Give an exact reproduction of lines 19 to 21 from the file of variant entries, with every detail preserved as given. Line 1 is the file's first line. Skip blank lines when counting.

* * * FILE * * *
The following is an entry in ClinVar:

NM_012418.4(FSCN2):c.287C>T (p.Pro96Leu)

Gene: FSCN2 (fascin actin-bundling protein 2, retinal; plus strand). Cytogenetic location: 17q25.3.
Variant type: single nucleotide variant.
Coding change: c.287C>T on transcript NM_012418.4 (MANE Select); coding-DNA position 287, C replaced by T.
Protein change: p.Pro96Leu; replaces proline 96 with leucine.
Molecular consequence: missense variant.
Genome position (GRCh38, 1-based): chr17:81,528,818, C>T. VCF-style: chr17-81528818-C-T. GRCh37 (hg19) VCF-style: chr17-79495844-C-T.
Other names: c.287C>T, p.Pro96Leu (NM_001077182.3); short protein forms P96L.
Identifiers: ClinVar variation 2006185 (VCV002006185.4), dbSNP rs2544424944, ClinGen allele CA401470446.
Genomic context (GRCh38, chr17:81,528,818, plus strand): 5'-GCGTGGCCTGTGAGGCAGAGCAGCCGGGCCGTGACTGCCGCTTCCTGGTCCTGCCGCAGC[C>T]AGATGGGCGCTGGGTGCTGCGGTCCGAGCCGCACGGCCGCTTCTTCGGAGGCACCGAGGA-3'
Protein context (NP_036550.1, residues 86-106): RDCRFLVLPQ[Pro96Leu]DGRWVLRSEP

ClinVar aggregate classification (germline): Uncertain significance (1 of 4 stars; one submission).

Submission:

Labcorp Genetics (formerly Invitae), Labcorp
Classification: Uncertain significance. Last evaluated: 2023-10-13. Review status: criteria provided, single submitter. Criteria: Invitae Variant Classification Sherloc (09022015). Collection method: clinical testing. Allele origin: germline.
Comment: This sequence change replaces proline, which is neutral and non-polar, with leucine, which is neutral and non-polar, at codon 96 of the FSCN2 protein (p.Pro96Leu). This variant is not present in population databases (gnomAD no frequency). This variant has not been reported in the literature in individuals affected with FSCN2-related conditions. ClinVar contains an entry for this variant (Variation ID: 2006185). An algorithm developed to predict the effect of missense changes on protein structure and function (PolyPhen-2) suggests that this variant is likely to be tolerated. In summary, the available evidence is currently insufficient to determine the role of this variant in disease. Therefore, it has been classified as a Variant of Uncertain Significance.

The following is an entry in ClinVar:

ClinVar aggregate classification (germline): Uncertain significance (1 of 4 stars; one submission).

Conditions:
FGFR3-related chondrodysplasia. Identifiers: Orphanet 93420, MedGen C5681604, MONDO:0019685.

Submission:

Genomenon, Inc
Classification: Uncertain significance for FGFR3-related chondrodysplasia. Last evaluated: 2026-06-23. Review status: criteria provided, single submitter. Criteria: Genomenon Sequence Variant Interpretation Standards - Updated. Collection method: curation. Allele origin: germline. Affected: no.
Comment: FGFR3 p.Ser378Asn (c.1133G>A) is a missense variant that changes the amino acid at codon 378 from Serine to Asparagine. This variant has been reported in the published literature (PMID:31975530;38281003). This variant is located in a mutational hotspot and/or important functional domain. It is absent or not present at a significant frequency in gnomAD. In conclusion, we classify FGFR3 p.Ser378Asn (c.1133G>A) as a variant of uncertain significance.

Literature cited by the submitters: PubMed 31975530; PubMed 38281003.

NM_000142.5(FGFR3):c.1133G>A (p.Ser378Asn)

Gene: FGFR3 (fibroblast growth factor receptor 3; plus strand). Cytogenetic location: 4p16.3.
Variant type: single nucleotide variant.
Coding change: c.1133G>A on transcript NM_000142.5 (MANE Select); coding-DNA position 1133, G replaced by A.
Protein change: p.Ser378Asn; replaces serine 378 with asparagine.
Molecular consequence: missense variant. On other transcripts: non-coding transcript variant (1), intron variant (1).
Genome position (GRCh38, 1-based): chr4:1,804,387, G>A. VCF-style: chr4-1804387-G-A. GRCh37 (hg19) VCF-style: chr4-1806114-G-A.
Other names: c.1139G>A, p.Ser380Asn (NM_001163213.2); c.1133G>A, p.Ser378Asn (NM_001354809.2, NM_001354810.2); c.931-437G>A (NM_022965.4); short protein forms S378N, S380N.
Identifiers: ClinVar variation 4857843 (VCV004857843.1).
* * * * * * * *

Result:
ClinVar aggregate classification (germline): Uncertain significance (1 of 4 stars; one submission).

Conditions:
FGFR3-related chondrodysplasia. Identifiers: Orphanet 93420, MedGen C5681604, MONDO:0019685.